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July 30-31, 2001
Gisborne: Life on the farm (Russell)

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Approaching Te Hau Station farm

Gisborne (on the east coast of NZ’s North Island) is one of the closest cities to the International Dateline, and proudly considers itself “first to see the light.”  It’s a folksy town where everybody still knows everybody else.

An hour west of Gisborne is Te Hau Station, which roughly translates to “The Wind.”  (“te hau o te atua” is Maori for “the breath of the God.”)  It is here that we spent two nights in a homestay on the farm of Chris and Jenny Meban, and their sons Alex (9) and Laurie (7).

We had concerns about how well the four boys would get along, but they vanished as soon as we arrived.  Within 10 minutes, Laurie and Joss were up in a tree together.  Within 20 minutes, the boys were climbing around in the barn and playing baseball.  When Laurie came running into the house with his Pokemon Game Boy, we had the strangest feeling of déjà vu.  In fact, it was almost frightening how similar the two sets of boys were.

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Laurie and Joss tree climbing
Joss, Cameron, and Laurie in (on?) the barn

The remainder of the their visit was spent coaching, discussing, sharing, and playing Game Boy.  There was much laughter and harmony… and peace and quiet for the adults.

The boys got along so well that on the second day, Cameron and Joss sat in at the boys’ school at Te Karaka.  In Alex’s 5th-7th grade class, Cameron held a brief and nervous Q&A session.  He revealed that New Zealand is “interesting,” and that “d’accordini” is French for “okie dokie.”  In Laurie’s 2nd grade class, Joss told jokes and enjoyed himself so much that he wants to keep visiting other schools around the world.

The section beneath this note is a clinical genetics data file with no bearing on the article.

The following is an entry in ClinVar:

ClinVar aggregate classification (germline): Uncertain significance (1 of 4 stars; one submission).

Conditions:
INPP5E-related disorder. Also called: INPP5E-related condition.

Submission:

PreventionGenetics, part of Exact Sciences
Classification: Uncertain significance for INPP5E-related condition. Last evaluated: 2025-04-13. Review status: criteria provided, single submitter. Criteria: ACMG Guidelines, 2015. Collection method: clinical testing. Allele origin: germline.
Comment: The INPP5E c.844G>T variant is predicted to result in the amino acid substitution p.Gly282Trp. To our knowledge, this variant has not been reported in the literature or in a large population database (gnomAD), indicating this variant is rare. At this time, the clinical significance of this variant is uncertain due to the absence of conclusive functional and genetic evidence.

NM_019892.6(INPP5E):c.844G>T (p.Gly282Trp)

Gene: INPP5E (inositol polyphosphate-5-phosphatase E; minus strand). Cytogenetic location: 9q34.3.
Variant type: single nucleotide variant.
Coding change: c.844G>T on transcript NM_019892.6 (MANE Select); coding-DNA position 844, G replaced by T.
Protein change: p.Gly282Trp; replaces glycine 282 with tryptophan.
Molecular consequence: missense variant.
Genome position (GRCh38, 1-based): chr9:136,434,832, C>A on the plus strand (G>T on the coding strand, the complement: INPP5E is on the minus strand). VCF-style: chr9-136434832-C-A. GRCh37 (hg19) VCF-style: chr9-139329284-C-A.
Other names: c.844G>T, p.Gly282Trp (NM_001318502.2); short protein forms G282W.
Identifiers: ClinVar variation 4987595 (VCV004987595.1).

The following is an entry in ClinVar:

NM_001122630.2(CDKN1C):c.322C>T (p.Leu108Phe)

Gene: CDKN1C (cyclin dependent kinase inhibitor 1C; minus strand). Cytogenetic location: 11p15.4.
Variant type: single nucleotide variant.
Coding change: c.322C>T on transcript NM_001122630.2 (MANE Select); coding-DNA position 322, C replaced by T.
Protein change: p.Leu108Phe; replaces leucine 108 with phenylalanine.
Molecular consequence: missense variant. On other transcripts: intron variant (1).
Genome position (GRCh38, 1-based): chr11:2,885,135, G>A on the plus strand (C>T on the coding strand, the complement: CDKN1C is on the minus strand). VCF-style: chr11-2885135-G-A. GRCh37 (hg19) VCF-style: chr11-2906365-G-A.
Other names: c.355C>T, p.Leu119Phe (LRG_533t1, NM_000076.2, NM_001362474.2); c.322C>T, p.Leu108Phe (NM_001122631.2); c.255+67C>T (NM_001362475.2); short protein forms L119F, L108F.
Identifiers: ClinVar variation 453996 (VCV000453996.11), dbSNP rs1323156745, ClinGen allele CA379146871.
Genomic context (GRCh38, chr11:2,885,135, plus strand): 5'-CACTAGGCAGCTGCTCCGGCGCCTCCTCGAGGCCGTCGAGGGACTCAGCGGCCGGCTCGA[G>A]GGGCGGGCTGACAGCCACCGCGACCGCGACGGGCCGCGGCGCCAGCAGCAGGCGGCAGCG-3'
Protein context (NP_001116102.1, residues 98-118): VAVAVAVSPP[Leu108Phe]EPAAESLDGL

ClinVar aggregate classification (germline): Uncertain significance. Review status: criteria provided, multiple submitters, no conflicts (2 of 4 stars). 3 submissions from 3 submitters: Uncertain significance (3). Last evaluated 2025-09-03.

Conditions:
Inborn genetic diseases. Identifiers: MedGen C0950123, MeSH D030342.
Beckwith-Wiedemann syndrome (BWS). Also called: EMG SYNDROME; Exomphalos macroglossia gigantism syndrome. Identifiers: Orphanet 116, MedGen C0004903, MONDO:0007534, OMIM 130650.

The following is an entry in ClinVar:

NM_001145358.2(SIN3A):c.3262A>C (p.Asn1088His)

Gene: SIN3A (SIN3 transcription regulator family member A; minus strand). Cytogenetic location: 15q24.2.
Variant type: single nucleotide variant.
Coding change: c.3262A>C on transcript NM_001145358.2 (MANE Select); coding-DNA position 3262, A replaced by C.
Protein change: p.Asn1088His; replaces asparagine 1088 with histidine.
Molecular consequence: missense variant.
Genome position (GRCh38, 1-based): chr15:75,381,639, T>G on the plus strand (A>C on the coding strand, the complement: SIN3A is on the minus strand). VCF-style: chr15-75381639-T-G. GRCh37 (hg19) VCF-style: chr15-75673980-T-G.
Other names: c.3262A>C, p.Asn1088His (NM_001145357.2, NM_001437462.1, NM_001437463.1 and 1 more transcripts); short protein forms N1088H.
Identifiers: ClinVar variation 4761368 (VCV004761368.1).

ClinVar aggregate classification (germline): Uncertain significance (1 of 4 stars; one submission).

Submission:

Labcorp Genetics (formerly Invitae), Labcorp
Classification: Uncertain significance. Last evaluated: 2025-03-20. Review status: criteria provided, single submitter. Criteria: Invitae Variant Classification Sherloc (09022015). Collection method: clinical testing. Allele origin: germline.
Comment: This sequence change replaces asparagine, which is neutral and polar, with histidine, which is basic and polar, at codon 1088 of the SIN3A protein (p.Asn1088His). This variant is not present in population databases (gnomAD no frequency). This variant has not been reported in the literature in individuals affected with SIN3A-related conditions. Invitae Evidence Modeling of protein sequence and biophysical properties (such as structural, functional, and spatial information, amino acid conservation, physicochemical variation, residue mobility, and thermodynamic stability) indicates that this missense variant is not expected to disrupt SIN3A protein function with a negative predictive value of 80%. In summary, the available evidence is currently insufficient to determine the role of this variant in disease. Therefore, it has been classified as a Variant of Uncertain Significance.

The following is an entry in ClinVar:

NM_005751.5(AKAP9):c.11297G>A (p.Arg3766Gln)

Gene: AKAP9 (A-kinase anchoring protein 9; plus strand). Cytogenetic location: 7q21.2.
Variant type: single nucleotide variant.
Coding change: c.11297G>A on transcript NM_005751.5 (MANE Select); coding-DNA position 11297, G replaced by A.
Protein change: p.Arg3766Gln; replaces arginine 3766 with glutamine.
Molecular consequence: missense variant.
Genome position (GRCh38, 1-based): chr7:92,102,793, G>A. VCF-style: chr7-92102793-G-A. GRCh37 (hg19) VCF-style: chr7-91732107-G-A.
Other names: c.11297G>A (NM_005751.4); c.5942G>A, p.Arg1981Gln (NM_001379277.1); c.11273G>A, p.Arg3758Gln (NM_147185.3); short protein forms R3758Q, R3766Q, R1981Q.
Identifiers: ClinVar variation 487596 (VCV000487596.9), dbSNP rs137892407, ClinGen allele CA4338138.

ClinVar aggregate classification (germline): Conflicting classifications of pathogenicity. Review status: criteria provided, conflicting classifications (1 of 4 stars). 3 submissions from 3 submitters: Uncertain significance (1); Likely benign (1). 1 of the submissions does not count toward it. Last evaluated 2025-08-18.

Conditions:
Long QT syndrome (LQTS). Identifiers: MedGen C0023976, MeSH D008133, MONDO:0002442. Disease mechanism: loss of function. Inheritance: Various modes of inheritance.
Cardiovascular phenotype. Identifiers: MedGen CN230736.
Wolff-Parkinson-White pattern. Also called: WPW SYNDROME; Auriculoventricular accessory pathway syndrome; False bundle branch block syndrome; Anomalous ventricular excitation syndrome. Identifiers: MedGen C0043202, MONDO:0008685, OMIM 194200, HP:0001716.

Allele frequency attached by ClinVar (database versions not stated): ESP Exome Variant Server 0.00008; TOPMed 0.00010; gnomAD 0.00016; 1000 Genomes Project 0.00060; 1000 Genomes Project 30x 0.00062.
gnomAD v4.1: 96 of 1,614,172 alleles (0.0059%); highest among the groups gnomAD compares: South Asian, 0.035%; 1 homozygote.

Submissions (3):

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Cameron and Joss visiting Te Karaka school

The Te Hau Station farm has been in the Meban family for generations.  It is currently managed by Chris on behalf of his brothers.  His duties include looking after 2,000 cattle and 7,000 sheep on a spread of 5,400 acres (they had just expanded another 1,400 acres when we arrived).  During breeding season, the livestock can double.  Chris often takes an hour on horseback just to get to where he’s going, and is out from sunrise to sunset, rain or shine.  The day we left, he and his men had to round up 4,000 sheep to receive ultrasounds.  A marketing job in Silicon Valley pales in comparison to the work and fulfillment experienced on a New Zealand farm.

Closer to home, Jen manages the house and pets.  We counted 5 cats, 3 dogs (not including the 20 work dogs), 2 lambs, a pig, a calf, a goat, and who-knows-how-many guinea fowl.  It was a wonderful scene at feeding time, and a wonderful sound every morning at about sunrise.  The boys loved it.

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Joss feeding the lambs
Cam feeding a one-week-old calf (Jen named him "Harvest Moon" in honor of Game Boy)

Technically, we slept in the “West Wing” guest quarters, but we spent every waking hour with the family in their large, warm farmhouse next door.  Jen and Gail spent many hours in the kitchen, chatting about everything from recipe vocabulary to the fact that a “hogget” is somewhere between a “lamb” and a “mutton.”  Jen’s home-cooked meals were wonderful, surpassed only by her and Chris’ enormous hospitality.

The best way to get to know a country is to get to know the people, and by the end of our two short days we felt like family.  Cameron said that Te Hau was “better than Rarotonga,” which is very high praise indeed.  We are very sorry to leave… but that is a sign of the best of times.

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Four young friends: Alex, Cameron, Laurie, and Joss
Four old friends: Jenny, Chris, Gail, and Russell

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